Rep. Nancy Mace (R-S.C.) is facing the threat of a primary challenge after her vote to oust Rep. Kevin McCarthy (R-Calif.) as Speaker.
Mace joined a handful of GOP members led by Rep. Matt Gaetz (R-Fla.) in voting to remove McCarthy from his leadership post on Tuesday. While some of those votes were expected, the South Carolina Republican’s vote was seen as a surprise.
Now her vote is raising questions about potential consequences from the fallout of the Speakership drama, including how it could impact her reelection bid in 2024.
“One could see a primary challenge coming at her because of her vote to throw the House of Representatives into chaos,” said Republican strategist Ron Bonjean.
At least one Republican has already opened the door to a potential challenge — former state Rep. Katie Arrington (R), who ran against Mace with Trump’s endorsement in 2022.
Arrington told The Hill that “all options are on the table” regarding another primary challenge. She called Mace’s vote to oust McCarthy a “political stunt” and suggested the congresswoman’s move was to get more press exposure.
“If not me, there will be many others,” Arrington said.
But other Republicans are skeptical that Mace is any real political danger. The South Carolina congresswoman has steadily built a national profile since first being elected to the House in 2020 and batted away Arrington’s primary bid in 2022, winning by 8 points.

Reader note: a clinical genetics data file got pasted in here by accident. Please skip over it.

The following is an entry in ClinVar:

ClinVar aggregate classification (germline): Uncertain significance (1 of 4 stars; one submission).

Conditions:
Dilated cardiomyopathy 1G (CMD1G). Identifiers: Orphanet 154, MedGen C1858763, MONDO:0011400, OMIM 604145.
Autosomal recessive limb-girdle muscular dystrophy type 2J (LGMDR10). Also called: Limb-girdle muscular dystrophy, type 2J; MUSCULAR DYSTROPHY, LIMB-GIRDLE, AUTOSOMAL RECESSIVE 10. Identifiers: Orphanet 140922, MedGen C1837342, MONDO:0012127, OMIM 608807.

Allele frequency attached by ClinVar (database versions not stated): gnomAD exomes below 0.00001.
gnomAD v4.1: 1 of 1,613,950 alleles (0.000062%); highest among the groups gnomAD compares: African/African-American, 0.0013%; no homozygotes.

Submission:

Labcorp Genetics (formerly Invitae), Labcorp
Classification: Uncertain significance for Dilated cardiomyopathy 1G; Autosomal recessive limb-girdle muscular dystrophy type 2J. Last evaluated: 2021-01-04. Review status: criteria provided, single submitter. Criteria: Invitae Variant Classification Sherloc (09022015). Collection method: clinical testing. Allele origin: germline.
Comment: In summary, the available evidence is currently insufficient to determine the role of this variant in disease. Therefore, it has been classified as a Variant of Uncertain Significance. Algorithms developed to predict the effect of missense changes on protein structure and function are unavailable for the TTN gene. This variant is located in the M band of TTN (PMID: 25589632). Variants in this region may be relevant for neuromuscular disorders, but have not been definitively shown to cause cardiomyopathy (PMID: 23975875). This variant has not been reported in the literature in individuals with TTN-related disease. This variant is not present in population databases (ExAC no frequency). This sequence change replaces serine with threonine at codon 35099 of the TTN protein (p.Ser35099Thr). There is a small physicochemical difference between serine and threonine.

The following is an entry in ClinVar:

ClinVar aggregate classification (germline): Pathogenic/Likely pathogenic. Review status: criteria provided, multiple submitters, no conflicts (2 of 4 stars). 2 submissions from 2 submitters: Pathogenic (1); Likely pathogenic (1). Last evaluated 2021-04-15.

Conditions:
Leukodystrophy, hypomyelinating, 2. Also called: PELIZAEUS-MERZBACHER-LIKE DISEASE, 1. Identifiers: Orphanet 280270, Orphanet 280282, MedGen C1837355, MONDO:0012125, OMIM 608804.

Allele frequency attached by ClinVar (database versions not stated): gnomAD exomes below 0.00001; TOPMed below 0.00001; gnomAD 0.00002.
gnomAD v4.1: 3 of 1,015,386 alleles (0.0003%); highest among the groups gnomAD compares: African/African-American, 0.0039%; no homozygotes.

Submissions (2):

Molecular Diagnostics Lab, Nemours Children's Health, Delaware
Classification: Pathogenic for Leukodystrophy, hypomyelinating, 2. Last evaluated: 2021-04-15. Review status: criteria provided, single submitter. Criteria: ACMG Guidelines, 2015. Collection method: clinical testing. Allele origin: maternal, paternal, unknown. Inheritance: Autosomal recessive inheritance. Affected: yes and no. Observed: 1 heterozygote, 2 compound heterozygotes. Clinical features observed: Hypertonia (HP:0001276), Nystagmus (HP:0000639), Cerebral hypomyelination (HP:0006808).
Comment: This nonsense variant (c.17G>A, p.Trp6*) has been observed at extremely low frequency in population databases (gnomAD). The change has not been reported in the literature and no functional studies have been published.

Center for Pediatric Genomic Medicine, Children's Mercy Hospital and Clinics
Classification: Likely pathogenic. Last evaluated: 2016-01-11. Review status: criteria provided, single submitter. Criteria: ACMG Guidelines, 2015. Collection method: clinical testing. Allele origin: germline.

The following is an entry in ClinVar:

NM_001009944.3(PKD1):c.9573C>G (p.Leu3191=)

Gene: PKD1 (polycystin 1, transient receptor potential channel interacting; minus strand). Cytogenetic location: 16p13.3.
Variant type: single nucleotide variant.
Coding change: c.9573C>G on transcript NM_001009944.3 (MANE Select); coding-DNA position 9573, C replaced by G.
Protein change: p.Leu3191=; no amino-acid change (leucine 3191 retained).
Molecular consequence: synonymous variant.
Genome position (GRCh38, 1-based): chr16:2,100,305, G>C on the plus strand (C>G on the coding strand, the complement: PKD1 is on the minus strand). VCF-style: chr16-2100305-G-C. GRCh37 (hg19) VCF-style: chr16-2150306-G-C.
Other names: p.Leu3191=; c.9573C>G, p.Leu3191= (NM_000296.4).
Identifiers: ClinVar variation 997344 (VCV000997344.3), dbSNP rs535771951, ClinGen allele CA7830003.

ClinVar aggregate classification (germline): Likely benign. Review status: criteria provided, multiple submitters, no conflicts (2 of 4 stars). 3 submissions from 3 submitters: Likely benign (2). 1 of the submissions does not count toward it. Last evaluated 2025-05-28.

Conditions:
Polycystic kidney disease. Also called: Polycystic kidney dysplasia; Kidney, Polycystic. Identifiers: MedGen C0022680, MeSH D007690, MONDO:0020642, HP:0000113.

“I haven’t heard of any credible primary threats to Congresswoman Mace. I don’t anticipate any of them will arise,” said South Carolina-based Republican strategist Rob Godfrey. “And hopefully any sort of alleged threats that have come her way are nothing more than a lot of people talking and not taking any action, because as I said, no one deserves to feel threatened over a vote they cast.”
Mace, who touts her bio as a former Waffle House waitress and first female graduate from The Citadel, first entered Congress after narrowly beating Rep. Joe Cunningham (D-S.C.) in the Lowcountry House seat of South Carolina’s 1st Congressional District. Since then, she has sought to cultivate an image as a lawmaker not afraid to buck her own party, even drawing the ire of former President Trump when she said the Jan. 6, 2021, Capitol attack meant that Trump’s “entire legacy was wiped out.”
Mace has been outspoken on other issues too, such as abortion. “Some of the stances we’ve taken, especially when it comes to rape and incest and protecting the life of the mother, it’s so extreme,” she said in the wake of the 2022 midterms. She introduced legislation earlier this year that would push to have over-the-counter contraceptives applications given priority review by the U.S. Food and Drug Administration (FDA).
Gun violence became another issue Mace diverged from her colleagues on when she said there “are plenty of things that we could be doing besides offering prayers and silence.” She introduced legislation last month that would “seek to eliminate gaps in the integrated public alert and warning system,” according to the bill.
“I often joke that I live on an island back home, and I feel like I’m on an island — it’s very lonely,” Mace told The Hill in an interview in May. “I would say this experience in stepping out and not toeing the party line is a very — it’s a very lonely experience in the environment that we’re in today.”